The hilarious and frightening fantasy of Donald Trump's foreign policy

On Wednesday, Trump gave a foreign policy speech. It was about as stirring as an eighth-grade history presentation.

A frightful look at our potential future.
(Image credit: REUTERS/James Glover II )

In foreign policy, people who subscribe to "realism" are those who supposedly eschew ideologically motivated actions and think of themselves as hard-headed pragmatists without illusions about the nature of power. But if Donald Trump becomes president, we may need a new term for the motivating theory behind his foreign policy. We might want to call it "fantasism," because it exists in a fantasy world of Trump's imagining, where facts are silly things we need not concern ourselves with.

On Wednesday, Trump gave a foreign policy speech, one that was actually written down in advance (though he strayed from the text here and there). One might imagine that since he must have had the input of other people in preparing it, the speech would be tethered more to reality than Trump's usual stream-of-consciousness musings. Alas, one would be mistaken.

A month ago, Trump told The New York Times that his foreign policy could be summed up as "America First," perhaps unaware of the phrase's history as the slogan of anti-Semitic isolationists before America's entry into World War II. But rather than abandon it, Trump continues to tout "America First" as his foreign policy philosophy, and that was the central organizing theme of his address.

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In his speech, he laid out a bunch of ideas, some bizarre, some banal, and some standard-issue Republican, all offered with rhetoric about as stirring as what you'd hear in an eighth-grade history class debate. Trump will send troops to fight, he said, "only if we have a plan for victory with a capital V." Not for him any lower-case victories!

But as you know if you listen to Trump, today's America is a place where no winning takes place, at least outside the confines of Trump Tower. The whole world laughs at us, and our armed forces are but a tiny, pathetic squad of Keystone Kops feared by no one — it certainly isn't the largest military in the world. And President Obama has "weakened our military by weakening our economy."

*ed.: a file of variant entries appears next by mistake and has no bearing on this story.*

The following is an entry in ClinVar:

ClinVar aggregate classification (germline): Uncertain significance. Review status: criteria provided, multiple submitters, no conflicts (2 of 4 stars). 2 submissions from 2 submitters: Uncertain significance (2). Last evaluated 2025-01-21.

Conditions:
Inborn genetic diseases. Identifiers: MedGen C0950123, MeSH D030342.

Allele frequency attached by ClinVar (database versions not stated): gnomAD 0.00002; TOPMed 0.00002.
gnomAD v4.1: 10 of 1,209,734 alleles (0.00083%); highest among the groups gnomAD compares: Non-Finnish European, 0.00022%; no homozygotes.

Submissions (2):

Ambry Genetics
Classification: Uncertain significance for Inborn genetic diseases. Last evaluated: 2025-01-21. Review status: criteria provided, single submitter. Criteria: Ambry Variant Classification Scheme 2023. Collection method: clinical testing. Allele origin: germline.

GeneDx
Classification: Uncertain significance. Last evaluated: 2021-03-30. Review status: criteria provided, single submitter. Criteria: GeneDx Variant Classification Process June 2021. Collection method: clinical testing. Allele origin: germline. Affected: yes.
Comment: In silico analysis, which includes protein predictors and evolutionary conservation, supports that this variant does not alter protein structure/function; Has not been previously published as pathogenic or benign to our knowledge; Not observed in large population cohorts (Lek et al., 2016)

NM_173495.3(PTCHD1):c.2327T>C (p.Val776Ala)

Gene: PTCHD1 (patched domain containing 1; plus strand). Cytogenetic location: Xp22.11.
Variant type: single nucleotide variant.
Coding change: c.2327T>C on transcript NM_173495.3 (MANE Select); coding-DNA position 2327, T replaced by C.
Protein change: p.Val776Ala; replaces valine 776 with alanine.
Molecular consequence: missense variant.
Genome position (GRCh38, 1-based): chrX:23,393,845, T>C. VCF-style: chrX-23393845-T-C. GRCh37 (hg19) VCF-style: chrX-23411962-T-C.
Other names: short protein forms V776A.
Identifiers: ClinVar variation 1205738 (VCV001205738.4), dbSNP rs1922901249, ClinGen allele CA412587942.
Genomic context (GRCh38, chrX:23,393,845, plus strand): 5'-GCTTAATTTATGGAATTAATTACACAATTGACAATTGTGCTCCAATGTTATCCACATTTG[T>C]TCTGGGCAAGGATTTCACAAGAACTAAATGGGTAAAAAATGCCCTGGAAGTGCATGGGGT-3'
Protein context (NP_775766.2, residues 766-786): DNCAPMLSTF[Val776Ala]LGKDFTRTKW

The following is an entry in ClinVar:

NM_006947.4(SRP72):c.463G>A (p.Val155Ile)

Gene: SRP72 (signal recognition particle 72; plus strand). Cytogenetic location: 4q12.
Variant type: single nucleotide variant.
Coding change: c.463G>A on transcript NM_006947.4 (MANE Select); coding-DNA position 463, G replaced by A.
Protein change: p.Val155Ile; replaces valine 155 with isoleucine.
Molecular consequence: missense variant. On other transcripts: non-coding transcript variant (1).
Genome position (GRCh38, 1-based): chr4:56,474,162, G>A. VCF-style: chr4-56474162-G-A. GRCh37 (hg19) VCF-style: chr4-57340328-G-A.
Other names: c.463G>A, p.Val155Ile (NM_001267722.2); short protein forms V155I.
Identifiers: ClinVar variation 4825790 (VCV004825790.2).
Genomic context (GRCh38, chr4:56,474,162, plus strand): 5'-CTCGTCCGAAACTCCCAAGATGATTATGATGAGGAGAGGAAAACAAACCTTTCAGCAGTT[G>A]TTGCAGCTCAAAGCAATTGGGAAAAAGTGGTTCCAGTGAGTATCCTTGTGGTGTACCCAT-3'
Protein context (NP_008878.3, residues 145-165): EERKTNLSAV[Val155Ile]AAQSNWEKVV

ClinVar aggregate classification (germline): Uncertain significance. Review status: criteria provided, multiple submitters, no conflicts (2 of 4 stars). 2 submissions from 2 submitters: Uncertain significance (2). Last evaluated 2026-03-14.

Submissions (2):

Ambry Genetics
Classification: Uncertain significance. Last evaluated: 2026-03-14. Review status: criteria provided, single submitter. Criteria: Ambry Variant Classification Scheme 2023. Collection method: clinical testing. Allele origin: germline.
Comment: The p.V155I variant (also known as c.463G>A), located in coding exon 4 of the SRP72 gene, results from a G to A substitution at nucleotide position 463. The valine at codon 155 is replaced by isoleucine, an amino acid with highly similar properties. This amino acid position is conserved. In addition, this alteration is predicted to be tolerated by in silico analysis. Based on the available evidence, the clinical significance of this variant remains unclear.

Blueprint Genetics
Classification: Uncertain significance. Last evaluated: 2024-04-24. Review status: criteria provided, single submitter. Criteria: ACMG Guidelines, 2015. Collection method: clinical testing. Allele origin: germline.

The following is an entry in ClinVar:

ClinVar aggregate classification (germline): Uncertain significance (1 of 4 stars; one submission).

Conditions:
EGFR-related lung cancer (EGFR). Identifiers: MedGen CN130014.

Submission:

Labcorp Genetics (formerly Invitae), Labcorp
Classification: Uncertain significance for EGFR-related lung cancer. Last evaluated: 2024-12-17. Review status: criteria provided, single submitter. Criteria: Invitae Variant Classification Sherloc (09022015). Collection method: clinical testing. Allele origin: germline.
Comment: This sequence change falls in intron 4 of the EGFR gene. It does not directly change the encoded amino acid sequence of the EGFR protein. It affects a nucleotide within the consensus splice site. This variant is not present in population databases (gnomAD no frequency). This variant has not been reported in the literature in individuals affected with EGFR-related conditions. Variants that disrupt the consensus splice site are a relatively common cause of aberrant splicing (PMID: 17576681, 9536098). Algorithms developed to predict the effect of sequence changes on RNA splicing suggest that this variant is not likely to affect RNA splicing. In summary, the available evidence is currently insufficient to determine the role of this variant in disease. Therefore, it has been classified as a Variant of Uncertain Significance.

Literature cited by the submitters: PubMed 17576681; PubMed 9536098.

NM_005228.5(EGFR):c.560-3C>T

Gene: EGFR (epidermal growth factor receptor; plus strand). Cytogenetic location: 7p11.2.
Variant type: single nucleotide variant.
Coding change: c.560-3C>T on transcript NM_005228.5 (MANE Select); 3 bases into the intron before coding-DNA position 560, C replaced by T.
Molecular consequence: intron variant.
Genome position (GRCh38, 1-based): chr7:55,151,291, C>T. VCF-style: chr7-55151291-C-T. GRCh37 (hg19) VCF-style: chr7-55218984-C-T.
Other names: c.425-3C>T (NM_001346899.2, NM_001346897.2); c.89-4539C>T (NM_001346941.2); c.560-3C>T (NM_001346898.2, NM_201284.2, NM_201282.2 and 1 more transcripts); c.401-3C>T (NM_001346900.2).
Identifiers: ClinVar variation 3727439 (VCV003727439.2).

Trump may not be aware, but the American economy is doing quite a bit better today than it was when Barack Obama took office in the midst of the Great Recession. Unemployment is at 5 percent, inflation is almost non-existent, and since the recession ended Obama has overseen the creation of about two million jobs per year, which is pretty darn good. That doesn't mean there aren't long-term economic problems that need solving, but the idea that Obama has "weakened" the economy is just factually absurd. And yes, even if we're not spending as much on the military as we were during the height of the Iraq War, our spending still dwarfs that of every other nation on earth. For some reason, no other country has invaded the U.S. since Obama took office.

But security will return once Trump is in the White House, he promised. "Their days are numbered," he said about ISIS. "I won't tell them where and I won't tell them how." So get ready, ISIS, because you might think that when Trump comes after you it'll be in the areas you control in Syria and Iraq. No such luck — he might defeat you in Caracas or Calgary or Changzhou, and when you least expect it, boom! You got Trumped! "ISIS will be gone if I'm elected president. And they'll be gone quickly. They will be gone very, very quickly." Done.

This was in keeping with something else Trump said: "We have to be unpredictable starting now." If you have a sense of history, that might evoke Richard Nixon's "madman theory," under which he wanted to convince the North Vietnamese that he was such a lunatic that he just might drop nuclear bombs on them at any moment, and therefore they would be eager to surrender. You might also recall how that worked out. But Trump thinks that mobilizing the United States military is like sneaking around a corner. "We are totally predictable. We tell everything. We're sending troops. We tell them. We're sending something else. We have a news conference. We have to be unpredictable."

I daresay that quite a few foreign leaders may already be convinced that Trump is plenty unpredictable already, and he may be a genuine madman, or at the very least a halfwit. But rest assured, he's got every problem under control. "In this time of mounting debt, right now we have so much debt that nobody even knows how to address the problem. But I do," he said. He's not actually going to tell us what his solution is, but that's a common theme for Trump: I'm the only one who knows how to do this, just give me the keys and it's taken care of. Don't ask me how, just go take in a movie or something and when you get back the problem will be solved.

That, of course, is the premise underlying Trump's entire campaign, and for some people at least, it's seductive. All we need is to bring in a strong leader, and even if he doesn't appear to have the faintest idea what he's talking about on any subject, through the power of his will he can solve all our problems and turn our country into a paradise.

So congratulations to the Republican Party, where serious and sober foreign policy hands felt at home for so long. This is the man you've chosen to lead you into the future.

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